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The impact of using novel equations to predict nitrogen excretion and associated emissions from pasture-based beef production systems

Angelidis, A. E., McAuliffe, G. A., Takahashi, T., Crompton, L., Yan, T., Reynolds, C. K. ORCID:, Stergiadis, S. ORCID: and Misselbrook, T. (2022) The impact of using novel equations to predict nitrogen excretion and associated emissions from pasture-based beef production systems. Sustainability, 14 (12). 7260. ISSN 2071-1050

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To link to this item DOI: 10.3390/su14127260


Excretion of nitrogen (N) in faeces and urine from beef cattle contributes to atmospheric pollution through greenhouse gas and ammonia emissions and eutrophication of land and aquatic habitats through excessive N deposition and nitrate leaching to groundwater. As N excretion by beef cattle is rarely measured directly, it is important to accurately predict losses utilising a combined knowledge of diet and production parameters so that the effect of dietary changes on the potential environmental impact of beef production systems can be estimated. This study aimed to identify differences between IPCC and more detailed country-specific models in the prediction of N excretion and N losses at a system level and determine how the choice of model influences the interpretation of differences in diet at the system scale. The data used in this study were derived from a farm-scale experimental system consisting of three individual grazing farms, each with a different sward type: permanent pasture, a high sugar ryegrass monoculture, and a high sugar ryegrass with white clover (~30% groundcover). Data were analysed using a mixed linear model (residual maximum likelihood analysis). The IPCC methods demonstrated significantly lower estimates of N excretion than country-specific models for the first housing period and significantly greater losses for the grazing and second housing periods. The country-specific models enabled prediction of N partitioning to urine and faeces, important for estimation of subsequent N losses through the production system, although the models differed in their estimates. Overall, predicted N losses were greater using the IPCC approaches compared to using more detailed country-specific approaches. The outcomes of the present study have highlighted that different models can have a substantial impact on the predicted N outputs and subsequent losses to the environment for pasture-based beef finishing systems, and the importance, therefore, of using appropriate models and parameters.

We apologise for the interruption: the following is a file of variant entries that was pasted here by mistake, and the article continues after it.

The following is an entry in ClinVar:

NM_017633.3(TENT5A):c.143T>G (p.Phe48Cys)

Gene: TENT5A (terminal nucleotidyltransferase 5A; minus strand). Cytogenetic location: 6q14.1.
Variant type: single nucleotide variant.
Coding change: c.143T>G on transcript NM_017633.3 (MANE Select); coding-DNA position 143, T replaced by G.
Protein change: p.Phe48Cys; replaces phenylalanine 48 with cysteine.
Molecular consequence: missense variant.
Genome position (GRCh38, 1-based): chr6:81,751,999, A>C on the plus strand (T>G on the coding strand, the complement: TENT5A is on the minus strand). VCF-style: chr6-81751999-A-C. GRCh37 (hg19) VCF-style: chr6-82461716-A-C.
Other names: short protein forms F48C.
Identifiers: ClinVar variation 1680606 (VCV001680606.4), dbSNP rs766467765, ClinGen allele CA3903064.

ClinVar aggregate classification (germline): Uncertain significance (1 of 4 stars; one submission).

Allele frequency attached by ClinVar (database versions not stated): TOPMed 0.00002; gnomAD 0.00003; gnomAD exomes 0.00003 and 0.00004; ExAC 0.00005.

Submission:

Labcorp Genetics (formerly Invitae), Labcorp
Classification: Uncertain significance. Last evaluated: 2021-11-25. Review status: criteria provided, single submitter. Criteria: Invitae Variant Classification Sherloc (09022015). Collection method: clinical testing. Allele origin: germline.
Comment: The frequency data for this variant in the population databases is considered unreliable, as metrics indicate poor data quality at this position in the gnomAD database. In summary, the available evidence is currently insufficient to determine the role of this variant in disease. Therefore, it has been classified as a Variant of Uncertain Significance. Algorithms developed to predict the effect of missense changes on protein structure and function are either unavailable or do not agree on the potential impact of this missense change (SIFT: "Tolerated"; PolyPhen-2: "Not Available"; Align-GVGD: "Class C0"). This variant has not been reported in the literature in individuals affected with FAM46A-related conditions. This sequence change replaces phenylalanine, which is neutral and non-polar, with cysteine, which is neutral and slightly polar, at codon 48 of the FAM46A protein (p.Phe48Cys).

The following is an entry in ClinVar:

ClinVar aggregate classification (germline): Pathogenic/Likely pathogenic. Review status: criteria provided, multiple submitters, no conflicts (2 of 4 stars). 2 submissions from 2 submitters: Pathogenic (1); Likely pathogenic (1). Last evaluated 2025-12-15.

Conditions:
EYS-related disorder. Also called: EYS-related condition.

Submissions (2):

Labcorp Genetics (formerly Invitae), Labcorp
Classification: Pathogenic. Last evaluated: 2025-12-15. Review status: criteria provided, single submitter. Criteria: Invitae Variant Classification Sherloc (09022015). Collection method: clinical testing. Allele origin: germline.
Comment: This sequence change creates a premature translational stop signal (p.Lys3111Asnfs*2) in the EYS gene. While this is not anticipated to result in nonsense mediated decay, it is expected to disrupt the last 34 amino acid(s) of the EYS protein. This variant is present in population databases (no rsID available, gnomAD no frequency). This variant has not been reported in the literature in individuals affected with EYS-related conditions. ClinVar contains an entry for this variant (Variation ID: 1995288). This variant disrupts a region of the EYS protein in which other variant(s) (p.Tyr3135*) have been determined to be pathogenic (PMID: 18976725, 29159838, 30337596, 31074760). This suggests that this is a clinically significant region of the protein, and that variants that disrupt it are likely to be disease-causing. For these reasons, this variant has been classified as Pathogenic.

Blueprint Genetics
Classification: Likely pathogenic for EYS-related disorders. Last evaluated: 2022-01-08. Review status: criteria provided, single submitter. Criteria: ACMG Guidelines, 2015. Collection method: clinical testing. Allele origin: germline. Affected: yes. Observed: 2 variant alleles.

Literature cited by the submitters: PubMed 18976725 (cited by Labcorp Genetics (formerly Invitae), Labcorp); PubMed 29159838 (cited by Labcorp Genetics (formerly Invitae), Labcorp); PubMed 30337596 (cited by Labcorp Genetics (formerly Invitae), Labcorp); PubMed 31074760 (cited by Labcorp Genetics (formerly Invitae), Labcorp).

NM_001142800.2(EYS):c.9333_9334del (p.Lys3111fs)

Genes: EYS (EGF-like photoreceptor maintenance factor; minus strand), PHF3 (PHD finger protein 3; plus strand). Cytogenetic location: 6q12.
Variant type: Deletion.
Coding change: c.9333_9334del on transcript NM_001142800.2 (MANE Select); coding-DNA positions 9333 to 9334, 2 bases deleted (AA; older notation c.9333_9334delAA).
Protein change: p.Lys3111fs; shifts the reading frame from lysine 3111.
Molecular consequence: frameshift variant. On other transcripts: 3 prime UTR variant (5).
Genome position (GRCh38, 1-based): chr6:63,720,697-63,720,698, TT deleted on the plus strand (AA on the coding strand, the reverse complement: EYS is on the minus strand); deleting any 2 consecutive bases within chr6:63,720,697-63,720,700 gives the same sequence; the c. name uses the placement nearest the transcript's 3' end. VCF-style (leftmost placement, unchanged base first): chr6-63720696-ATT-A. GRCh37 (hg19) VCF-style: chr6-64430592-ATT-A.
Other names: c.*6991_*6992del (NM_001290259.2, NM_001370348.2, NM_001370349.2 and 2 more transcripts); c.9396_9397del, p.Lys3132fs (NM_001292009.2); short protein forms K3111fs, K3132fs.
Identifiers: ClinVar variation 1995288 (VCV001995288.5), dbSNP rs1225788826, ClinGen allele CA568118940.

Item Type:Article
Divisions:Life Sciences > School of Agriculture, Policy and Development > Department of Animal Sciences
ID Code:105519


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